remained silent on the suffering of the rohingya? our special correspondent fergal keane, who's interviewed her several times, has this report which does contain flashing photography. against the tyranny of dictatorship, she was the perfect symbol — a compelling voice, articulating the language of universal human rights. great prizes follows, a nobel laureateship for peace. but house arrest, the destruction of her family life were the price for what seemed an unbending commitment to human rights. and yet she defends a brutal military crackdown that has uprooted more than 100,000 people. today, she was welcoming india's supportive prime minister and denouncing terror attacks on police and border posts by rohingya militants. so we believe that together we can work to make sure that terrorism is not allowed to take root on our soil or on the soil of our neighbouring countries. decades of discrimination and anti—rohingya violence helped create the animosity out
of which militant violence grew. in a place where most of their buddhist neighbours live in extreme poverty, the rohingya exist at the bottom of the social scale. stigmatised as foreigners, though many have lived here for generations. five years ago, i made my first journey to report on the violence against the rohingya, 100,000 were displaced back then. denied citizenship, many were corralled into camps, enduring disease and hunger. the world looked to aung san suu kyi to intervene, but she was conspicuously reticent. 0ver several encounters, i pressed this devout buddhist about the violence against the rohingya muslims. can you promise that if your party win this is election, the human rights, the civil rights, of all people who live in this country, whatever their religion, whatever their ethnic background, that those human rights will be respected ? so if we are able to form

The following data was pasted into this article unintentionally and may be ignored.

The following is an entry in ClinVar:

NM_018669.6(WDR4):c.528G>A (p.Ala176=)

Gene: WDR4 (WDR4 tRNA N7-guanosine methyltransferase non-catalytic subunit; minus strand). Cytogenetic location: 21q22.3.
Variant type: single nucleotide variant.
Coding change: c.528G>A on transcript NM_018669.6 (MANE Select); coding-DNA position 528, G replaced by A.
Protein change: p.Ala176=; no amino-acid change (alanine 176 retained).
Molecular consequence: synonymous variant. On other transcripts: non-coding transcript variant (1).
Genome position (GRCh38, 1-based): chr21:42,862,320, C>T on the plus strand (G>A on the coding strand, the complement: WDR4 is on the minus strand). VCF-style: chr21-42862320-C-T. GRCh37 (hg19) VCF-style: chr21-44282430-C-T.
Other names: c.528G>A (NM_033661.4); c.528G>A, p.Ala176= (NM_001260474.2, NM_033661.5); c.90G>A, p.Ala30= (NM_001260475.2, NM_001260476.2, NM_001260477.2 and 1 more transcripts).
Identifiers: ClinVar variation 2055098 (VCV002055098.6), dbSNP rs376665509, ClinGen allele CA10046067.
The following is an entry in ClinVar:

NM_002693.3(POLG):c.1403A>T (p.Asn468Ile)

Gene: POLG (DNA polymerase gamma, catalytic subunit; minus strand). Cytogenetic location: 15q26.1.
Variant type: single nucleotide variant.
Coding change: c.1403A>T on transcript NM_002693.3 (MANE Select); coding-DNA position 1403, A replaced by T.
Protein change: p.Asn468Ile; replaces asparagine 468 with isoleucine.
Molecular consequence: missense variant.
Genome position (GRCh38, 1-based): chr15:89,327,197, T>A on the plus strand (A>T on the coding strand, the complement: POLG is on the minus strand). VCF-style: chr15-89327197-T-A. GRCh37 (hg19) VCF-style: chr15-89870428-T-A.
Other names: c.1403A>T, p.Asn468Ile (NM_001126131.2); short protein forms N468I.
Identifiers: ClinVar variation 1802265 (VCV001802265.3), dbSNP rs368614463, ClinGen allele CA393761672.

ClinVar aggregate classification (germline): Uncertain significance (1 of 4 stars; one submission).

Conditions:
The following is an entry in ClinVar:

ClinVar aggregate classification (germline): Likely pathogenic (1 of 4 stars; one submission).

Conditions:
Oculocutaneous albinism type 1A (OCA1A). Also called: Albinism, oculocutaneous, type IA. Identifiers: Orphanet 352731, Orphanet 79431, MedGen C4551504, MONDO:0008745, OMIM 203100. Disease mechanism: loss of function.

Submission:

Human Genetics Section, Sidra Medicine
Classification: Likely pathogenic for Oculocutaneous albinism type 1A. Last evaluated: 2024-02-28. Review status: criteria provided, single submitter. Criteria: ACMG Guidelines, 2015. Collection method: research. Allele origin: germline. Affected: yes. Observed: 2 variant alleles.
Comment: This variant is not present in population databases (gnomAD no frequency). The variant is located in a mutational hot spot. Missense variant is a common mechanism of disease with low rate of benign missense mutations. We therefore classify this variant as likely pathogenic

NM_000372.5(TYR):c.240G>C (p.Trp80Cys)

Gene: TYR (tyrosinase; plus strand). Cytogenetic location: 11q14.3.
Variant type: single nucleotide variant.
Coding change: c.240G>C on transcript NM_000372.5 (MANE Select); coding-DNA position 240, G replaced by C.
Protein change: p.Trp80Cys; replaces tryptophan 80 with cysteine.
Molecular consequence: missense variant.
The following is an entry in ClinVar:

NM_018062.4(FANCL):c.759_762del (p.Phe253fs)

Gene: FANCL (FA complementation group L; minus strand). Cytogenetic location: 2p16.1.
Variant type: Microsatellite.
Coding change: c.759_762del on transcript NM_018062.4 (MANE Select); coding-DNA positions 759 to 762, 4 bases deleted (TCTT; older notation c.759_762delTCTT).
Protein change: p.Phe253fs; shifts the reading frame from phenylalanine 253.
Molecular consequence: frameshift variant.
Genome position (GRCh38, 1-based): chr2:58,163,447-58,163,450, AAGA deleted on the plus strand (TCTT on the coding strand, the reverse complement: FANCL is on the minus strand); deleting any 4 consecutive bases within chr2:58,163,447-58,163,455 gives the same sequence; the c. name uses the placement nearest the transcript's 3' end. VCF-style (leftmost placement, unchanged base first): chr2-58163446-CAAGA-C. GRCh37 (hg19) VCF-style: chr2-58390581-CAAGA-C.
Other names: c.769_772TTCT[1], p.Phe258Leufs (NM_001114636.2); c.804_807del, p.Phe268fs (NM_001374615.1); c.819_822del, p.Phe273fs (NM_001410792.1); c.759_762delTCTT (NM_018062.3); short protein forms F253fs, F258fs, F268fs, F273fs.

a government, certainly we'll abide by our commitment to human rights and democratic values. what hope can you give to those people in this country who have been discriminated against, targeted on the basis of their religion? it's not going to be easy, that they must understand, because prejudice is not removed easily and hatred is not going to be removed easily, but we can work at it together. do you ever worry that you will be remembered as the champion of human rights, the noble laureate who failed to stand up to ethnic cleansing in her own country? no, because i don't think there's ethnic cleansing going on. aung san suu kyi doesn't control the powerful military elite, but her words provide the army with political cover. her diplomats are working with russia and china to prevent criticism at the un. it's a stance that prompts an unsettling question — is her longstanding commitment